Managing difficult customers with ease

Focus: to be part of the solution, not part of the problem

None of us get it right all the time. Part of the human experience is dealing with upset or disappointed people. Sometimes this is because of a misunderstanding, or because we didn’t deliver quality service to our customers. As we are emotional beings dealing with upset, disappointed or difficult customers can be challenging.  Our job is to treat each person as a human being – with dignity and respect, and to solve the problem in a calm and professional way.

Step by step process to deal with difficult customers

 Managing difficult customers with ease

Step 1: Pause

Pausing allows the customer to vent their feelings. Avoid the temptation to try interrupt a customer and specifically avoid asking them to “calm down” as it is often counterproductive, specially if they have been trying to solve the problem for a while.  Anything we say at this point will often only serve to increase their frustration. Angry or difficult customers want to be heard first, before we share our ideas.

Step 2: Acknowledge

Acknowledging their story and feelings is a chance for us to show empathy and to demonstrate that we are taking them seriously. See the experience from their perspective. Hopefully you got into customer service because you like people, ensure your communication demonstrates that sense of caring. Your actions at this point have a direct impact on their regard for you and your organisation.

Step 3: Clarify

Clarification helps us understand the detail, and to make sure that we fully understand the issues.  This step needs to be handled with tact and patience. Asking open questions helps  us clarify the details of what is wrong, and how it can be resolved. Consider explaining to the customer why you need to ask these extra questions as they may have explained this all before!

Step 4: Respond

Once you have diffused the emotion, demonstrated empathy and understanding, clarified the issue in detail,  we are ready to respond.  Make sure your response is positive and appropriate focused on the actions you can take – not promises that are impossible to fulfil.  Don’t over promise.  Follow through is essential to ensure a happy customer, if you say you’re going to do something ensure you do it. A lack of follow through will create really difficult customers and create a PR nightmare as they are likely to tell every person they see about your inefficiency.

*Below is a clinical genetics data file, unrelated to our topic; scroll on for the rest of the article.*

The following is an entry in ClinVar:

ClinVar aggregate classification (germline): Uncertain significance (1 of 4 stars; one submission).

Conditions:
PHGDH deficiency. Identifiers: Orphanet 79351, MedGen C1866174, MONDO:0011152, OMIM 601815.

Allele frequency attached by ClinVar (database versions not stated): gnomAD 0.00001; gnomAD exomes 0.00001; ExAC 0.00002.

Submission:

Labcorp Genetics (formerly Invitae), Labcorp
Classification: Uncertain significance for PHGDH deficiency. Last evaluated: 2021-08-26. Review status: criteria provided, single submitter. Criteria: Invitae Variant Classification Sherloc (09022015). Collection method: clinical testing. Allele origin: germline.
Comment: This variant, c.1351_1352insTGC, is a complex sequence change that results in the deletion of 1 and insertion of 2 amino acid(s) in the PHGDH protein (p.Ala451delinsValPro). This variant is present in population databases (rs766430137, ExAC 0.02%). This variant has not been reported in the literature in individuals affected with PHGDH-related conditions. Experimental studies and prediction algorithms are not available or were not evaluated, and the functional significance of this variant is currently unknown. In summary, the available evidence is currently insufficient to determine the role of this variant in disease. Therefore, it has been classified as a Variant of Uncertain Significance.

• Action speaks louder than words. Customers have zero interest in company policy, the want to know what you can do for them. Don’t waste time telling them what you can’t do, instead explain what you can do and offer this as a choice for the customer. Under promise and over deliver. Do something immediately and follow through.
  • Tone matters! Be aware of your tone, use a tone that demonstrates that you are taking the customer’s issue seriously. You may want to adjusting your tone when you are presenting the solution options to an upbeat and positive tone.  Good news delivered with the wrong tone can still sound like bad news.

Discover what you want - Hutchinson Managing difficult customers with ease

To manage difficult customers with ease remember to clarify what they really want vs what they ask for. The two are not always the same. Clarity leads to more contentment.Managing difficult customers with ease Infographic


Follow me

Richard Riche

Change Communication and Employee Engagement specialist at One Clear Message Consulting
Richard specialises in helping you build real human communication skills. Employee Engagement / Experience, Emotional Intelligence skills, building high performance teams and a great place you want to work. TED style speaking and presentation skills. Training, consulting and coaching.
Follow me

Leave a Reply


This site uses Akismet to reduce spam. Learn how your comment data is processed.